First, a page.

NHTSA Concludes Chevrolet Volt Investigation
The National Highway Traffic Safety Administration has officially concluded its investigation of the Chevrolet Volt, determining that crashed Volts don’t pose a significant fire risk. In a press release, the agency reports, “Based on the available data, NHTSA does not believe that Chevy Volts or other electric vehicles pose a greater risk of fire than gasoline-powered vehicles.”
As we previously reported, a Chevrolet Volt caught fire several weeks after being crash tested by NHTSA. Researchers concluded that the Volt’s lithium-ion battery was damaged during crash tests, which led to the fire that occurred at the NHTSA testing facility.
Though NHTSA hadn’t received any real-world reports of damaged Volts catching fire, the agency opened a defects investigation in November following the vehicle fire. As a result, General Motors went overboard to ensure that Volt buyers were confident in the safety of their cars, first offering them loaner cars and then offering to buy back the vehicles from worried owners.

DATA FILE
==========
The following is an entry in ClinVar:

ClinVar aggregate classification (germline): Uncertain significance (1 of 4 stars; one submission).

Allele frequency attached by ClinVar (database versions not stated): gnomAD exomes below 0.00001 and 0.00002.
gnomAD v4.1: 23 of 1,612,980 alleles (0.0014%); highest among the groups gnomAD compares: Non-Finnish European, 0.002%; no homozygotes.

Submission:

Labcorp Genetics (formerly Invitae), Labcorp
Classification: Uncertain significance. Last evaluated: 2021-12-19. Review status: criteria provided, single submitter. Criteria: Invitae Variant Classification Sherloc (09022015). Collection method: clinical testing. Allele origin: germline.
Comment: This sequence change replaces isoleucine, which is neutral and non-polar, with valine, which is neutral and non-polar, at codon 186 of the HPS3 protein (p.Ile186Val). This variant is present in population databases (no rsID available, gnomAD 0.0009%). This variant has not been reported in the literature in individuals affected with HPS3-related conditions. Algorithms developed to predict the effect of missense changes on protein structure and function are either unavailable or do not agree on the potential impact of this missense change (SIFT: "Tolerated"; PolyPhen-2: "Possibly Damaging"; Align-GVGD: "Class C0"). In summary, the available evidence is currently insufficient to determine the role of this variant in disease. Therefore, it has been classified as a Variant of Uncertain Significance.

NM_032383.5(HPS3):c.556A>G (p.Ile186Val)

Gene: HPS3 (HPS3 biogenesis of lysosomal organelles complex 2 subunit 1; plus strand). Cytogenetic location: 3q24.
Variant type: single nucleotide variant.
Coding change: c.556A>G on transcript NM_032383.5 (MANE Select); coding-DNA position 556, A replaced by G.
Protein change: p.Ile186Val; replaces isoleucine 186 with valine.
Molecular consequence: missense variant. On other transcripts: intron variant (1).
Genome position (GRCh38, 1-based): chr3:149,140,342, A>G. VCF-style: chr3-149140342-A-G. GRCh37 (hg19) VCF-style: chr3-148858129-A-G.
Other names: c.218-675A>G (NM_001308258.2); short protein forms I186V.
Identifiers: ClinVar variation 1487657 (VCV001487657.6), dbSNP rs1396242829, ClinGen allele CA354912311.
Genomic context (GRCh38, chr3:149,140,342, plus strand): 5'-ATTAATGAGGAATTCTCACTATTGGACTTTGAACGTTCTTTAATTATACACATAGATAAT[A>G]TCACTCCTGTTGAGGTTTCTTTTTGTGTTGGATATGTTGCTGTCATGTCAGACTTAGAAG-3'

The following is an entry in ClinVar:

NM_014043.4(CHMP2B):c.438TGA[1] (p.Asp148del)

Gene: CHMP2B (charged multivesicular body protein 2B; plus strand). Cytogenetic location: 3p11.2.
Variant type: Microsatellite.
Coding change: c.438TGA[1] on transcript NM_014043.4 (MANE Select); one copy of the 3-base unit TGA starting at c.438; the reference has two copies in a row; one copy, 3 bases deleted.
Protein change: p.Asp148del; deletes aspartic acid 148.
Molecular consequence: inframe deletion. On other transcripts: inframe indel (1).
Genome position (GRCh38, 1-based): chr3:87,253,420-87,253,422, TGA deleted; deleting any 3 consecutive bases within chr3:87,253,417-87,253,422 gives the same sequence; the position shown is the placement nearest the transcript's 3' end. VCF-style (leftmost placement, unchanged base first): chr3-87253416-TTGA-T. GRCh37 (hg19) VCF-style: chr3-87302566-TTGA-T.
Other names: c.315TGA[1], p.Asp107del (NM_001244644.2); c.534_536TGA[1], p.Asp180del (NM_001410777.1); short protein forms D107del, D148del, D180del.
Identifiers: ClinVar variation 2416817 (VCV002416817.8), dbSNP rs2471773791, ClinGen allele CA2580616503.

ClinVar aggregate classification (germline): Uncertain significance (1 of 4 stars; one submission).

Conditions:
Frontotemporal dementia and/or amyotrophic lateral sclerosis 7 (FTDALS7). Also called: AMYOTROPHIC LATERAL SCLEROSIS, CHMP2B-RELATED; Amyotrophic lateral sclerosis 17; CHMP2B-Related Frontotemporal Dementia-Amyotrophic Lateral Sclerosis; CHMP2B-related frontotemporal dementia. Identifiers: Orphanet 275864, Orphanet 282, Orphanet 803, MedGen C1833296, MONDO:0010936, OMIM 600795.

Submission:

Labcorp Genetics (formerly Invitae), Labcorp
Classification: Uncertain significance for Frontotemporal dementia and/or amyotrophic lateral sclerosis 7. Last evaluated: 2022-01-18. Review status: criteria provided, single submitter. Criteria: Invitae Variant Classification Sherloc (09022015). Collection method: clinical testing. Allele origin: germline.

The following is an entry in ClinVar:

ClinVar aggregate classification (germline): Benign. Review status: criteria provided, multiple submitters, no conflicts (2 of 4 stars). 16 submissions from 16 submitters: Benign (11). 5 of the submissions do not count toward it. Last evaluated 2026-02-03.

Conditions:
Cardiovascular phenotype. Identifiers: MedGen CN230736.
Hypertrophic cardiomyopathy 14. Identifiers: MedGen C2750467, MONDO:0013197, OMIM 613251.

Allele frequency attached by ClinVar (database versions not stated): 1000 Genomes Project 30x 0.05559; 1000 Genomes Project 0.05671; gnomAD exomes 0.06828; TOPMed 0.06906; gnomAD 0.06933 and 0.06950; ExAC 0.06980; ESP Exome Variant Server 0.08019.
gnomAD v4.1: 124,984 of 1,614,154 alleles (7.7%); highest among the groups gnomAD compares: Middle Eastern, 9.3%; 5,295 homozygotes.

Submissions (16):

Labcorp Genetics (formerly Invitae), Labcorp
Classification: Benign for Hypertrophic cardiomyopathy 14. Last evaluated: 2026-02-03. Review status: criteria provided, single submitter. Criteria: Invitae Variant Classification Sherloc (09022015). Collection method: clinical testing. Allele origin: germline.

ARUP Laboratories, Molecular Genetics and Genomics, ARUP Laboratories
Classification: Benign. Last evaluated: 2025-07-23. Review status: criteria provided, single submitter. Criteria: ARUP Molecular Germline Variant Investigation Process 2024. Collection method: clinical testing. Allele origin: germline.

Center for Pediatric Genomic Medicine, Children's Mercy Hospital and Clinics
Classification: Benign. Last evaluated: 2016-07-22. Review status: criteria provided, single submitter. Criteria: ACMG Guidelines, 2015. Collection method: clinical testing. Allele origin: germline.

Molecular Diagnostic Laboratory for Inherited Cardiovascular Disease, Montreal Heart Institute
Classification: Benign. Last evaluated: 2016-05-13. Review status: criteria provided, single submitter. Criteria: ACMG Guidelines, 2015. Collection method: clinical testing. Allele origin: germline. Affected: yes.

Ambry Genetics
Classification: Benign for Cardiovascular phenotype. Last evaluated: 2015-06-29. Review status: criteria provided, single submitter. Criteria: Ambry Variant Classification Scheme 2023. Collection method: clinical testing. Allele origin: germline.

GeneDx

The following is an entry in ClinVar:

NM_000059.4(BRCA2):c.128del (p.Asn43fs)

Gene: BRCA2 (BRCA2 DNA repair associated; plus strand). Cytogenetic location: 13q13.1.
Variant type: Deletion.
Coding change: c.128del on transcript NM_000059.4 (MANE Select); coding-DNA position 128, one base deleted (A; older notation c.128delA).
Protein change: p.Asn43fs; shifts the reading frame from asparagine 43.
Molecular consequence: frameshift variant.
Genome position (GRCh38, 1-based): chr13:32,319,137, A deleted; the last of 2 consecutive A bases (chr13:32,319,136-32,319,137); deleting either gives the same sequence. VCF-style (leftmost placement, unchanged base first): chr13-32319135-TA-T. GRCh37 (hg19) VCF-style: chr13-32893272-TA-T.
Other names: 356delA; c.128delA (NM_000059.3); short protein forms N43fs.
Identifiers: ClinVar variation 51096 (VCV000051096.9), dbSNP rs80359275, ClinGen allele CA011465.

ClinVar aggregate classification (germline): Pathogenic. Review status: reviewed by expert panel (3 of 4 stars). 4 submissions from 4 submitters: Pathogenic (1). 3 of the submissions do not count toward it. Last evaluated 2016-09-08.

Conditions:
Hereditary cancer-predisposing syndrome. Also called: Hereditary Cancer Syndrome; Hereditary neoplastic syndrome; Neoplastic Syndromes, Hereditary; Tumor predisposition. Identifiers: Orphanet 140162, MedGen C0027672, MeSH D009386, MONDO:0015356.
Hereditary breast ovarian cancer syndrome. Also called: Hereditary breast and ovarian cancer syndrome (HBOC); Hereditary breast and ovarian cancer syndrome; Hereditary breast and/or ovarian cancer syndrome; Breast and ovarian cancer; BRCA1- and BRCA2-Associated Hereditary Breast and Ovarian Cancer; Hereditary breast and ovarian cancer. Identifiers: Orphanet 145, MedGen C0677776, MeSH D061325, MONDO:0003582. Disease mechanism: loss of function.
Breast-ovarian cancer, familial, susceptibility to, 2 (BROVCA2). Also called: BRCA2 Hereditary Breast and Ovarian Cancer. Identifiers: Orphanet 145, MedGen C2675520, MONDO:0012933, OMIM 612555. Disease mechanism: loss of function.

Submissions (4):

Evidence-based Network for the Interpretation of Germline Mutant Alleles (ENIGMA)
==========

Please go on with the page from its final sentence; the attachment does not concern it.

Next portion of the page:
The 2012 Chevrolet Volt retained its top overall crash test score of five stars from NHTSA, despite the investigation. General Motors says that Volt owners should take their cars to their dealer to have their car further protected against the danger of fire by adding structural enhancements. Though NHTSA didn’t require GM to offer this fix, Autoblog reports that the agency “supports the modifications.”
Still, Congress has opened an investigation into the way General Motors and NHTSA are handling the situation. “The hearing will examine the administration's ‘handling of safety issues surrounding the lithium-ion battery system of the Chevrolet Volt and similar safety concerns of other advanced vehicle technologies,’” reports The Detroit News. “Republicans have questioned why NHTSA didn't make news of the first fire public earlier.”
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